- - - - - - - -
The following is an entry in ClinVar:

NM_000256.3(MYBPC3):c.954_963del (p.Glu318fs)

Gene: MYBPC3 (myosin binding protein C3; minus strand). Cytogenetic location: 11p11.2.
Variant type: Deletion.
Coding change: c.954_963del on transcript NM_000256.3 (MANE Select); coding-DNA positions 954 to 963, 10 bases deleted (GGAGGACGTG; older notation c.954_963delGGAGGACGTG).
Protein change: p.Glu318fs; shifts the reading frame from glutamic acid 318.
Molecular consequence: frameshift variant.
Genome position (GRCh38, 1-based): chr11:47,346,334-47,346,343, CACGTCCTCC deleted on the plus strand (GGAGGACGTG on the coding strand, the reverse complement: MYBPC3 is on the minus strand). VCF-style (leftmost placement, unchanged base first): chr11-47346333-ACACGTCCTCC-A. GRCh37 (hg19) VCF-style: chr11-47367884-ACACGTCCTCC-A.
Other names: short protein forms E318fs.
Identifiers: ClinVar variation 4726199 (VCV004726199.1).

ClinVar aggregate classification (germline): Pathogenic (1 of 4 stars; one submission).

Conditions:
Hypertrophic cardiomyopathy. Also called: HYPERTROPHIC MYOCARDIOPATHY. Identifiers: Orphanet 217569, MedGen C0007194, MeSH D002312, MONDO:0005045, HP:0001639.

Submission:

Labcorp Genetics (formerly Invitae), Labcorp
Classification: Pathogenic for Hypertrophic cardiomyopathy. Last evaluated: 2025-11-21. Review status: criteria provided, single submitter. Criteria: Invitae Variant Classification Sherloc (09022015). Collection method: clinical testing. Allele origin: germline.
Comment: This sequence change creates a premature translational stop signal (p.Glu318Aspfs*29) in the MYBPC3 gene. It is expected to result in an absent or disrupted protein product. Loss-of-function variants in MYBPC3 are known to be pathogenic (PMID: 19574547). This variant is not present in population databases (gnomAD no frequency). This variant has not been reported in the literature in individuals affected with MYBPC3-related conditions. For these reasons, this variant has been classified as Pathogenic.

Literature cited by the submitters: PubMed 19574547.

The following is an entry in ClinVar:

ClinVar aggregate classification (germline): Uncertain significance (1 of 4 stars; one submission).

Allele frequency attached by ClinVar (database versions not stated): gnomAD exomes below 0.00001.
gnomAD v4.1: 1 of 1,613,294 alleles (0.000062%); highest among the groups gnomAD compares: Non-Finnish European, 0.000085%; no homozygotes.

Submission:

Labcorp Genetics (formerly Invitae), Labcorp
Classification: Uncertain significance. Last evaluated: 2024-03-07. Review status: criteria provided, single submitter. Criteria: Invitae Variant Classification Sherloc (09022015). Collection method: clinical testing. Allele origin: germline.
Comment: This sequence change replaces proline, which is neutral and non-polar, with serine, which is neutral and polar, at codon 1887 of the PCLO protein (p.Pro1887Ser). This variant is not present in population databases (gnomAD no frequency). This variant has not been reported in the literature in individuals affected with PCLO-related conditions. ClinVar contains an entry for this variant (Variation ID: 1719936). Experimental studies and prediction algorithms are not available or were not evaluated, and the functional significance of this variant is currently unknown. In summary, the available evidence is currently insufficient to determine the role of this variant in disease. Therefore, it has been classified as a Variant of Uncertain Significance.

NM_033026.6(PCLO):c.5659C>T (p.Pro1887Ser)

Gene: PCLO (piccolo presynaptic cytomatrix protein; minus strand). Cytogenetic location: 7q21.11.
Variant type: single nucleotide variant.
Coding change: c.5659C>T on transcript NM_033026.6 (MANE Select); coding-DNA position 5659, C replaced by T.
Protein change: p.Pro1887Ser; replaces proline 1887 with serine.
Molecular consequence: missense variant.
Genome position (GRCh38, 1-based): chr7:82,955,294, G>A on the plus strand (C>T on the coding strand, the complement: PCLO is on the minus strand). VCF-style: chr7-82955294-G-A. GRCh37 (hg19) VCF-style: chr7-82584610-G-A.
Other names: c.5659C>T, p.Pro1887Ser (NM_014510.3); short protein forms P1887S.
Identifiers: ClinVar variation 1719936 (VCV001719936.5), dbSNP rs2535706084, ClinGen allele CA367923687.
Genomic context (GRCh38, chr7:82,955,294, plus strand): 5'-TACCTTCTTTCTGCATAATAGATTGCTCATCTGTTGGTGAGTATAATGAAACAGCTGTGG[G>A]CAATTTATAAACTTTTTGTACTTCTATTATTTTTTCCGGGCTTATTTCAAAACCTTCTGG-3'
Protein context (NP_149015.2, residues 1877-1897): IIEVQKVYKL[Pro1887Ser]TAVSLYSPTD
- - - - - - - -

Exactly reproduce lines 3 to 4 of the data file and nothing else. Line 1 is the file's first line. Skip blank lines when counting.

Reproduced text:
Gene: MYBPC3 (myosin binding protein C3; minus strand). Cytogenetic location: 11p11.2.
Variant type: Deletion.